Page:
Ish Smith has played for 13 teams, been traded 7 times and is close to his first title

Ish Smith has dressed for an NBA record 13 different teams, nearly half the league, during his 13-year career.

The No. 13 team, the Denver Nuggets, have really been lucky for the longtime point guard whose journey has included seven trades, six trades and two early stints in the G-League.

The road well traveled for Ish (full name: Ishmael) has led him here, his first NBA Finals as the Nuggets come within one win of the franchise’s first championship. With a 3-1 lead over Miami, the team could win Monday night at home in Game 5.

It matters little that Smith, who turns 35 next month, didn’t play much in the playoffs, or not at all in the Finals. He’s content to have the best seat in the house on the bench and do what he’s always done so well: cheer. He has become the assistant coach type of presence and a voice that resonates throughout the locker room.

“When you can have veterans who are truly selfless and don’t worry about, ‘Hey, I’m not in the playoff rotation,’ but they’re still committed to the team and the success of the team and willing to use their voice in a positive way. , that’s really shocking,” Nuggets coach Michael Malone said.

Smith broke into the league in 2010 with the Houston Rockets as an undrafted free agent out of Wake Forest. One of his teammates at the time was Heat guard Kyle Lowry, who to this day affectionately refers to Smith as “Rook,” short for rookie.

“He is a guy who persevered. He wasn’t the best shooter, he wasn’t the best at it, but he just found a way to find a place in this league and find a place on every team that he’s been on,” Lowry said. “And being a great veteran, a great veteran presence, a great positive vibe for every team he’s played for.

“Thirteen teams is a lot of teams, but obviously he has done his job. He…he has done the right thing.”

In addition to Houston and Denver, Smith’s 30-team NBA tour includes stops in Memphis, Golden State, Orlando, Milwaukee, Phoenix, Oklahoma City, Philadelphia, New Orleans, Detroit, Washington and Charlotte. He appeared in 43 games during the regular season for the Nuggets. In the Finals, his role has been reduced to more of a motivator.

Other veteran sages also chime in.

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There’s DeAndre Jordan, 34, Reggie Jackson, 33, and Jeff Green, 36, who is an integral part of the second unit. The Nuggets have won two in a row since he hosted a team dinner at his home in Miami before Game 3.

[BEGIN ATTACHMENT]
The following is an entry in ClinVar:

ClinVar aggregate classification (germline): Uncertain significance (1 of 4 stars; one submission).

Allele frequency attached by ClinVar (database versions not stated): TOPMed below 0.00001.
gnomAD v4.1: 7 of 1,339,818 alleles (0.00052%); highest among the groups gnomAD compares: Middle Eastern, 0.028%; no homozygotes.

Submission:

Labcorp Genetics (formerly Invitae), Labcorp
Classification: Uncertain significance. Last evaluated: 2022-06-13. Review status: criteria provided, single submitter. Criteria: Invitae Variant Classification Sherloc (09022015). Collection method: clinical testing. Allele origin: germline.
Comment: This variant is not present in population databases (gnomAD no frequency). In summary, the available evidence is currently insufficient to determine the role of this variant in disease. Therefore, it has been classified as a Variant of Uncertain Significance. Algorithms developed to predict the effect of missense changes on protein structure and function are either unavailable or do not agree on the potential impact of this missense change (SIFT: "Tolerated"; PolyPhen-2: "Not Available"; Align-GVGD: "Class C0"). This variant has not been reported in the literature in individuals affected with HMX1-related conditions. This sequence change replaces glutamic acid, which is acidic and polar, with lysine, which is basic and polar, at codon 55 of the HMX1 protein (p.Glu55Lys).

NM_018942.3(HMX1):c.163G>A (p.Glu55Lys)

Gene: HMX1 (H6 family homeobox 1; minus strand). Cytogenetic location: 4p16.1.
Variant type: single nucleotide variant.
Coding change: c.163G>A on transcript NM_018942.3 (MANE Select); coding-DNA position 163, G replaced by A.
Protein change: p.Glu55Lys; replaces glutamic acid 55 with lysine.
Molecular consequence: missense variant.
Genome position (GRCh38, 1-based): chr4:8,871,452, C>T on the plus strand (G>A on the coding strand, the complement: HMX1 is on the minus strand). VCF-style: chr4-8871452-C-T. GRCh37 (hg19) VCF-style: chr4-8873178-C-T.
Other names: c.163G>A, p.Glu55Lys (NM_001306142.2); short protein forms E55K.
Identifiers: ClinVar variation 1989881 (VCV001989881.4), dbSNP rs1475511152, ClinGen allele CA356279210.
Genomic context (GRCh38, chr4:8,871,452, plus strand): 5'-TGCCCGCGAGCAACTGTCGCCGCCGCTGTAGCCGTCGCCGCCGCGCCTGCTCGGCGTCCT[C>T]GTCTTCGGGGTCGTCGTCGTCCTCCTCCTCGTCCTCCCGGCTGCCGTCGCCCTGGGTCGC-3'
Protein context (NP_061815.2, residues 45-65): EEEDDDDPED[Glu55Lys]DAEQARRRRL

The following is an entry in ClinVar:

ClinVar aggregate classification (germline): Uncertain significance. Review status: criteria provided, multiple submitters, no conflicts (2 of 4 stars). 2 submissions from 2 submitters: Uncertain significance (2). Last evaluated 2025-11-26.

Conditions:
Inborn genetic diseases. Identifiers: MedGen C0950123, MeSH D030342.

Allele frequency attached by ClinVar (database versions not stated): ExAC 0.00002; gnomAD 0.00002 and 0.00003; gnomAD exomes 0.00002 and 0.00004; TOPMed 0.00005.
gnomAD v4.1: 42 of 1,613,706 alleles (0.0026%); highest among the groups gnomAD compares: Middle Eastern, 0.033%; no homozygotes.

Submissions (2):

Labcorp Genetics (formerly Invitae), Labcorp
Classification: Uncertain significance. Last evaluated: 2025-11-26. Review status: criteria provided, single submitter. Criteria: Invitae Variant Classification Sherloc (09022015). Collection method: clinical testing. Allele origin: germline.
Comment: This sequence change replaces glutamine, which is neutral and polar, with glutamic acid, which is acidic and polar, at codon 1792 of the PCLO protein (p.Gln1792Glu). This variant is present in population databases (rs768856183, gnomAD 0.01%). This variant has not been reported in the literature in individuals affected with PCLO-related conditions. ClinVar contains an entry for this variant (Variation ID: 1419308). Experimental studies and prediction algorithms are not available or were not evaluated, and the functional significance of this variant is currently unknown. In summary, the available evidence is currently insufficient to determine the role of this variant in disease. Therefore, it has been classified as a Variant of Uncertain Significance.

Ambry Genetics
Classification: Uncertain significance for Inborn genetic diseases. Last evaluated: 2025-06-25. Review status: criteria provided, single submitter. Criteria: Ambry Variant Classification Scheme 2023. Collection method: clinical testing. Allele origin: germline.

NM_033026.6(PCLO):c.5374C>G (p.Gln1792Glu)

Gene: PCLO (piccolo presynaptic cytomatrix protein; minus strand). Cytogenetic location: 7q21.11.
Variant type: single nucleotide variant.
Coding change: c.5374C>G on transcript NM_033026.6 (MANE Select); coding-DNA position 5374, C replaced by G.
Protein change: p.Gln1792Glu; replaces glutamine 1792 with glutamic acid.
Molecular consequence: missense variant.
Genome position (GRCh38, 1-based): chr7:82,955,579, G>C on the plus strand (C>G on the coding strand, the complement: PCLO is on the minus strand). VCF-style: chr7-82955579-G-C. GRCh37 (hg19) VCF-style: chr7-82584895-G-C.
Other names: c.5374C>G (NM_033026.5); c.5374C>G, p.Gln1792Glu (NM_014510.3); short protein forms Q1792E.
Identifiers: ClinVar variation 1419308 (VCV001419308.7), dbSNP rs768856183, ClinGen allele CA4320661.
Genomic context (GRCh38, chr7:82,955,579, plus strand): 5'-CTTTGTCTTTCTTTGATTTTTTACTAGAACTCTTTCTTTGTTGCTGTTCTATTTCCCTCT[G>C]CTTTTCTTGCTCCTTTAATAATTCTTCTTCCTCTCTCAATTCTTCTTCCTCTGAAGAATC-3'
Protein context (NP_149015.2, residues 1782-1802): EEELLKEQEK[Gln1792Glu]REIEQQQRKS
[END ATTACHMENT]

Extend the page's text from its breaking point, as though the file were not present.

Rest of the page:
“When they talk, everybody listens because if you listen to them, you can hear some really smart things that can help you play the game,” Nuggets center Nikola Jokic said. “I really appreciate them and I am very grateful for them.”

Throughout his career, Smith played all kinds of roles (he started 50 games in Philadelphia in 2015-16 when he averaged a career-high 14.7 points) and wore 10 different uniform numbers. His favorite is number 14, which is his current number.

Somewhere, Smith has his vast collection of past jerseys. They’re probably at his mother’s house, he thinks, to keep them safe, considering all the moves she’s made.

Someday, he will reunite them. But not to frame and place on a wall.

“That feels narcissistic, like I’m celebrating myself,” Smith said.

Instead, her plan is to celebrate others in the form of themed walls around her house. On one wall, uniforms worn by players hailing from the state of North Carolina, a tribute to their Charlotte roots.

Another wall will be dedicated to veteran players he’s crossed paths with (like Jordan and Green in Denver). A third wall will feature a tribute to Wake Forest royalty (think: Muggsy Bogues, Chris Paul, Tim Duncan).

Lastly, a championship wall, which he hopes will include every member of this Nuggets roster.

“It’s been fun. I can’t even lie to you. Usually you don’t say that when you’re not playing and you’re in a leadership role,” Smith said. “It’s really been fun.”

The secret to Smith’s longevity has been a simple rule: Don’t take anything personally. That goes for basketball criticism or decisions. He was part of the deal that brought Kentavious Caldwell-Pope to the Nuggets last offseason from Washington in exchange for Will Barton and Monte Morris.

“Realize what you have to do to get better and find your fit,” said Smith, whose wife is expecting in three months. “On top of that, keep going, keep pushing, keep pushing.”

As for how much longer you want to play, that’s easy.

“Until they cut the lights and say don’t come back,” Smith joked.

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